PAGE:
The Way I Shoot: Marcel Naumann
By Severin - 6 min read
Hi, I’m Marcel Naumann aka the German Guy in Montreal. I came to Montréal in October to spend a year here and travel North America. This is how I shoot panoramas.
Hi, I’m Marcel Naumann aka theGerman Guy in Montreal. I came to Montréal in October to spend a year here and travel North America. This is how I shoot panoramas.
How I started shooting panoramas
I started using the iPhone as a serious photo capturing tool during my time in Montreal, where I got in touch with quite some talented smartphone photographers. When experimenting with different approaches to creating images with the iPhone, I encountered the possibility to take Panoramas, and put it aside again first..
Later, it was the EyeEm contest ‘on the road’, that put Panoramas back on my mind. I got the idea to capture crowded architecture places in the Montreal’s Metro, and edit them in a surreal, color-shifted way. For 2 days I almost lived in the underground, and acquired a workflow that I want to share with you.
So what are panoramas?
Well, a panorama could be every image that you crop to a very wide ratio. But I want to talk about Panoramas that consist of several, sometimes up to 30, single images stitched together by software. You get this fish-eye kind of style, plus a superwide view that the iPhone lens normally doesn’t have.This is a screenshot of a raw, unedited image after stitching 23 single photos:
This is how I create my panoramas
There are two apps I use to shoot panoramas:Microsoft Photosynth and Autostitch Panorama.Both have their pros and cons, but in the end I mostly stay with Autostitch Panorama because it has sharper results and lets you create an HDR effect. In the following tutorial I’ll show you how you create a panorama with an HDR effect in a few simple steps. Android users: a good panorama app for Android is Photaf Panorama.
Now let’s dive into Autostitch Panorama!After launching the app, you see this screen:
In ‘My Panoramas’ you can access previously taken panoramas, and apply new settings to them. But we want to take a new panorama, so hit the ‘Shoot Panorama’ button on top.The shutter button lets you take one picture, let’s start at the very left. Then tilt rightwards, see that I didn’t move further than 50% – the corner of the laptop was at the right corner in image 1 and is now in the image center. Take photo number 2.
Important: always make sure to onlyTILT but not SHIFT or MOVE the camera.
Because the white keyboard lost details in the 2nd image, I take the same image again, with a darker exposure. Tap to change exposure settings.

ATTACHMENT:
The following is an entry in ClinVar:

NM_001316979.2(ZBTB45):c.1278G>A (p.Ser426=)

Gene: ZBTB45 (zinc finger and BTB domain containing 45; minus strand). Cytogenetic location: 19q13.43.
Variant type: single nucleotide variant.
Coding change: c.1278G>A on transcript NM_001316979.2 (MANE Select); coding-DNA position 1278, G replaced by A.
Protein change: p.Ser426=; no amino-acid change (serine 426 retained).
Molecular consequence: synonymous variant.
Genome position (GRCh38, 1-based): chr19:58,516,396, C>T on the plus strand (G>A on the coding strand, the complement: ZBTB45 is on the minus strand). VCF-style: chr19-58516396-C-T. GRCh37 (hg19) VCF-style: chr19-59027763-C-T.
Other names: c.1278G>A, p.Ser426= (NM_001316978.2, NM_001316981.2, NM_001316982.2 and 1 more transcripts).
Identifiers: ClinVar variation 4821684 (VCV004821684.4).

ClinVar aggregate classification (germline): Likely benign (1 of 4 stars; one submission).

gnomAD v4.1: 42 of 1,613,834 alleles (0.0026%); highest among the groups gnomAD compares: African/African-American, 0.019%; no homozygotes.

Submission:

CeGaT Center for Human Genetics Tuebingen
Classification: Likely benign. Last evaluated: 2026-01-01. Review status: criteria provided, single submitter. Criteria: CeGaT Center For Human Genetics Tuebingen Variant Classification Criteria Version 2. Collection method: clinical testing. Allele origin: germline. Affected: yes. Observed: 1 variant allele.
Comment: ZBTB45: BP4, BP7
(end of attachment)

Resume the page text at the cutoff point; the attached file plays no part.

The above screenshot shows image number 4. The exposure is fine for the MacBooks keyboard but not at all for the darker background, so tap and take the same photo again with brighter exposure.
After taking the last picture, hit ‘Stitch’. The iPhone prepares the single images, aligns them properly & renders them (may take several minutes).
Here you see the result. Nice panorama!
But we’re still not done. The second button on the bottom left let’s us crop the image to get a nice framing. The default ‘auto’ setting usually does a good job, so go with it.
Now hit crop and then save the final image.Congratulations!
Pro tip: a 1001 moments in one image
The difference from a stitched panorama to taking one single photo is that you can never capture only one moment. But hey, this can be an advantage! Look at the following two images.
See the difference? There’s half a train on the otherwise empty train station. To achieve this effect you have to start taking the panorama with a photo of a metro train in the mirror. You then wait for the train to depart (remember to hold your camera still) and capture the scene without the train. Make sure to not capture the empty mirror again, because the stitching software might build the empty mirror photo into the final image.
Once you get more skilled with your favourite app, this feature can consume your whole creativity. Here I waited 8 minutes for the second metro (upstairs) to come into the picture before finishing the panorama:
Though this affords to stand some weird glances of passers-by who think you’d shoot a pretty boring film, it’s totally worth it.